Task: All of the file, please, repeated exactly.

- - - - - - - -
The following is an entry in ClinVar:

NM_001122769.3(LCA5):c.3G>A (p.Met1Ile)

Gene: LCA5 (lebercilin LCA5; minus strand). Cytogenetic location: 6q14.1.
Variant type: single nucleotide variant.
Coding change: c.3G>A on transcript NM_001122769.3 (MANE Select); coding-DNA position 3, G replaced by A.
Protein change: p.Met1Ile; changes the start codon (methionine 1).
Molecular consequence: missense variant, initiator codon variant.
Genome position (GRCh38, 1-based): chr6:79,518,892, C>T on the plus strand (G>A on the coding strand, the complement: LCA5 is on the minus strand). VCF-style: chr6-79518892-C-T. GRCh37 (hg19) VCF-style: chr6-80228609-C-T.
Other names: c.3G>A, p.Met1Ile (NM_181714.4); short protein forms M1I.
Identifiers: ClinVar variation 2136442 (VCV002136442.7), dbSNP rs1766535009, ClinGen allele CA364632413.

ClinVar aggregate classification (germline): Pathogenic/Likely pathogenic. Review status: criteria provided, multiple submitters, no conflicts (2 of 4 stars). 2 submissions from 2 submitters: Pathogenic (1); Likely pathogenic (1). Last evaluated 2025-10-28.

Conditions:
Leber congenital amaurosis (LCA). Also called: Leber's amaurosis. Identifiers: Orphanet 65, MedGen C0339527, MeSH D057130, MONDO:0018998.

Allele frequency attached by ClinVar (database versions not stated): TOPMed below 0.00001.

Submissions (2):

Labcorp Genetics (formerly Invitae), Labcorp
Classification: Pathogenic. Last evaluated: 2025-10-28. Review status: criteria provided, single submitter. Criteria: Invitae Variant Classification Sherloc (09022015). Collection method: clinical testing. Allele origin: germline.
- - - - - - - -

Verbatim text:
The following is an entry in ClinVar:

NM_001122769.3(LCA5):c.3G>A (p.Met1Ile)

Gene: LCA5 (lebercilin LCA5; minus strand). Cytogenetic location: 6q14.1.
Variant type: single nucleotide variant.
Coding change: c.3G>A on transcript NM_001122769.3 (MANE Select); coding-DNA position 3, G replaced by A.
Protein change: p.Met1Ile; changes the start codon (methionine 1).
Molecular consequence: missense variant, initiator codon variant.
Genome position (GRCh38, 1-based): chr6:79,518,892, C>T on the plus strand (G>A on the coding strand, the complement: LCA5 is on the minus strand). VCF-style: chr6-79518892-C-T. GRCh37 (hg19) VCF-style: chr6-80228609-C-T.
Other names: c.3G>A, p.Met1Ile (NM_181714.4); short protein forms M1I.
Identifiers: ClinVar variation 2136442 (VCV002136442.7), dbSNP rs1766535009, ClinGen allele CA364632413.

ClinVar aggregate classification (germline): Pathogenic/Likely pathogenic. Review status: criteria provided, multiple submitters, no conflicts (2 of 4 stars). 2 submissions from 2 submitters: Pathogenic (1); Likely pathogenic (1). Last evaluated 2025-10-28.

Conditions:
Leber congenital amaurosis (LCA). Also called: Leber's amaurosis. Identifiers: Orphanet 65, MedGen C0339527, MeSH D057130, MONDO:0018998.

Allele frequency attached by ClinVar (database versions not stated): TOPMed below 0.00001.

Submissions (2):

Labcorp Genetics (formerly Invitae), Labcorp
Classification: Pathogenic. Last evaluated: 2025-10-28. Review status: criteria provided, single submitter. Criteria: Invitae Variant Classification Sherloc (09022015). Collection method: clinical testing. Allele origin: germline.